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Blockchain and the agricultural supply chain Pexels.com

An American consumer goes to the supermarket and buys the chicken for dinner. He trusts that the chicken is safe, that it has been inspected by the USDA experts and be okay, but know nothing of the origin of that chicken, of how it was grown or whose "hands" went its way to the shelf of a grocery store.

Perhaps it was bred in China and slaughtered in very unhealthy and unfavorable conditions.Perhaps it was bred in the United States and pumped full of antibiotics and steroids to make it much bigger and therefore attractive and worthy more like it was distributed to a grocer

The problem is that consumers know nothing about the origins of their food, how food was grown and how many brokers they ate before reaching the shelves.

And now they are rebelling Some important scans They highlighted the issue (the 2015 European horse meat scandal, for example) and numerous other minors, such as food recalls for e-coli or salmonella contamination. Add to this the fact that many food processing intermediaries add GMOs and maintain their own secret records to do so.

In short, consumers no longer trust the origin or supply chain of their food. The certifications are often fraudulent, members of the supply chain are not known or revealed and the labeling is not transparent. For this reason, many choose to select only locally grown products, in order to ensure food integrity.

Can the blockchain provide a solution?

There has been a lot of "battage" on the blockchain in recent years. While it started as a technology to provide transparency and security for cryptocurrency transactions, it is rapidly moving into other industries. The reason? Technology can provide a permanent and unchanging record of contracts, transactions, documents, supply chain movement and more. All major industries are exploring the potential of the blockchain and this includes agribusiness.

A recent study, funded by the Dutch government, examined the potential of the blockchain for the agricultural industry. While his conclusions were that much more study and research, along with the refinement of blockchain technology, must be conducted, the potential is certainly there.

What the researchers say is that the use of blockchain could result in much greater consumer confidence and even lower costs as the agri-food industry begins to adopt the technology.

  • Consumers would know exactly how a food product was grown / bred: which soil, fertilizers, etc. were they used for plant products or how were animals raised? , etc.
  • Consumers should know all the key points in the supply chain, who managed food products, what has been done to food products and how these operators have been certified.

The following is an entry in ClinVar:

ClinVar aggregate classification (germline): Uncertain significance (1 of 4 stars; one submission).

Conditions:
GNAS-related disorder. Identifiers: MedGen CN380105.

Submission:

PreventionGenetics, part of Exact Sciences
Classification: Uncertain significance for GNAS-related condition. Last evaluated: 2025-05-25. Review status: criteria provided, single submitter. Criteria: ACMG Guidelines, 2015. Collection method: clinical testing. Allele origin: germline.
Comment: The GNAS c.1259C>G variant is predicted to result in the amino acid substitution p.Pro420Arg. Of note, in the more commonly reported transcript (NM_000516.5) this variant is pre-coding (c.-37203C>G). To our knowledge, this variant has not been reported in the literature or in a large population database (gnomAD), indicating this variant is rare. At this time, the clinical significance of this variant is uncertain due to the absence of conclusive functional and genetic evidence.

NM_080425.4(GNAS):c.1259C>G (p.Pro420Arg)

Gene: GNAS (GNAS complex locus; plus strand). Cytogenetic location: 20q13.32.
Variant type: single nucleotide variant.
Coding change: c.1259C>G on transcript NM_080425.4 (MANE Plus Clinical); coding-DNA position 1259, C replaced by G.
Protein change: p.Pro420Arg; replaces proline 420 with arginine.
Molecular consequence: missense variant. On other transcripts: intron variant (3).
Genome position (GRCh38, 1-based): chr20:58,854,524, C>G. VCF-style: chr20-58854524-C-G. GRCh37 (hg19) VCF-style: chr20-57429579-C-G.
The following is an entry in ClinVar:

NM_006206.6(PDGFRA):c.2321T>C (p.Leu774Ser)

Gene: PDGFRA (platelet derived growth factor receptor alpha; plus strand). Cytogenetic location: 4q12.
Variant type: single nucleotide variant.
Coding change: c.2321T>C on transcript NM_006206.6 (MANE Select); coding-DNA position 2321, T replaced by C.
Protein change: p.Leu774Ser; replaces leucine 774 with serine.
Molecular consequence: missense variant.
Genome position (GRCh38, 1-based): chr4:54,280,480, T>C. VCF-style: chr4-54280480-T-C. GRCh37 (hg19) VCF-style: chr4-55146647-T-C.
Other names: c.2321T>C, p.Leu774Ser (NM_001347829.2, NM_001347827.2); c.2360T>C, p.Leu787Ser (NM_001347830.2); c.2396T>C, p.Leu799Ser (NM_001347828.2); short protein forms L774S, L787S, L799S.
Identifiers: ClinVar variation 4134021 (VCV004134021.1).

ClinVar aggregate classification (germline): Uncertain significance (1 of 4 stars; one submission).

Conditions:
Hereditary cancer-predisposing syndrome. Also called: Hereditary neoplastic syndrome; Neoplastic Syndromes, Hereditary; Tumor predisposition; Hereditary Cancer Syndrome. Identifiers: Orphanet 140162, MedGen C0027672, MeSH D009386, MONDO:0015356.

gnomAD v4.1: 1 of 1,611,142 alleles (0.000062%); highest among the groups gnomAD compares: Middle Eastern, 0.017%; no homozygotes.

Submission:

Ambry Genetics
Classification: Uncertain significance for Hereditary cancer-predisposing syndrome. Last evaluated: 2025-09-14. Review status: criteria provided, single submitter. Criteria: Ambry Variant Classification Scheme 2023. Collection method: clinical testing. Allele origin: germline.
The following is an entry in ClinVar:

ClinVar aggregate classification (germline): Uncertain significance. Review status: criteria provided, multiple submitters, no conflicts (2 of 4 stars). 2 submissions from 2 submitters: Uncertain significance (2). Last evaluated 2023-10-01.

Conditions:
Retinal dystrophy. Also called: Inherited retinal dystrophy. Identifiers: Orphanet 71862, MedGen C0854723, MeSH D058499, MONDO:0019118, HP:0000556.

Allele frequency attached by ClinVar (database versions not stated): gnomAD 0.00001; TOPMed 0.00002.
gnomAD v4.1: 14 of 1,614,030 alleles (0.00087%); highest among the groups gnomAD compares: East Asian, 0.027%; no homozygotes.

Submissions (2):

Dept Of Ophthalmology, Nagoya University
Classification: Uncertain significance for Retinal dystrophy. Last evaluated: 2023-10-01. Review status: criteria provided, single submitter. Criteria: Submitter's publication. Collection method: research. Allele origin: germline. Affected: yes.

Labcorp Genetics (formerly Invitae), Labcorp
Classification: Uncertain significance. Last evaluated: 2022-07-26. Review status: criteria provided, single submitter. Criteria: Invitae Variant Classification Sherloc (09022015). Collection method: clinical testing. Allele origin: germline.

• The removal of at least some intermediaries could lower costs for final consumers.
  • Greater confidence will be established in farmers and food suppliers worldwide, as fraudulent certifications and labeling could be eliminated.

This study included a case of blockchain, from the growing conditions of table grapes in South Africa to kitchen tables of European customers. The results were promising, as the supply chain was recorded, stored in blocks and made available to consumers.

Blockchain can help connect brands, retailers and consumers

There are many great data solutions companies that are trying to connect brands and consumers, providing completely transparent information on the production and content of products food, ranging from chicken to vegetables and even hemp oil, according to Neoteric Nutra. With around 50% of consumers claiming they want current and honest information on the food products they buy, brands would do well to take the demand into account and provide transparency.

Blockchain can certainly help in this regard.

Blockchain can reduce interruptions in the supply chain

No one can forget the disaster that was the period following Hurricane Katrina. The US government was not prepared to respond to this disaster on many levels and one of those levels was bringing food and drink to the victims. Food products destined for New Orleans ended up throughout the country – of course the supply chain was ineffective.

Now, bring this problem globally. When natural disasters occur in one part of the world, everyone is affected. And countries and companies must have disaster response plans in the event of a nightmare. Even Blockchain has potential here. The victims need provisions; companies need suppliers. If smart contracts and contingency plans are developed in advance and recorded through blockchain technology, each "player" in the supply chain will understand his role. And the supply chain can be traced while goods and services are transported according to plan.

The agro-industrial sector has a lot of work to do to build and maintain consumer confidence. And consumers are becoming smarter, doing their research and promising to buy only food products whose stories can verify. Using the blockchain to provide the required transparency has many promises. Growers and processors would do well to get on board early.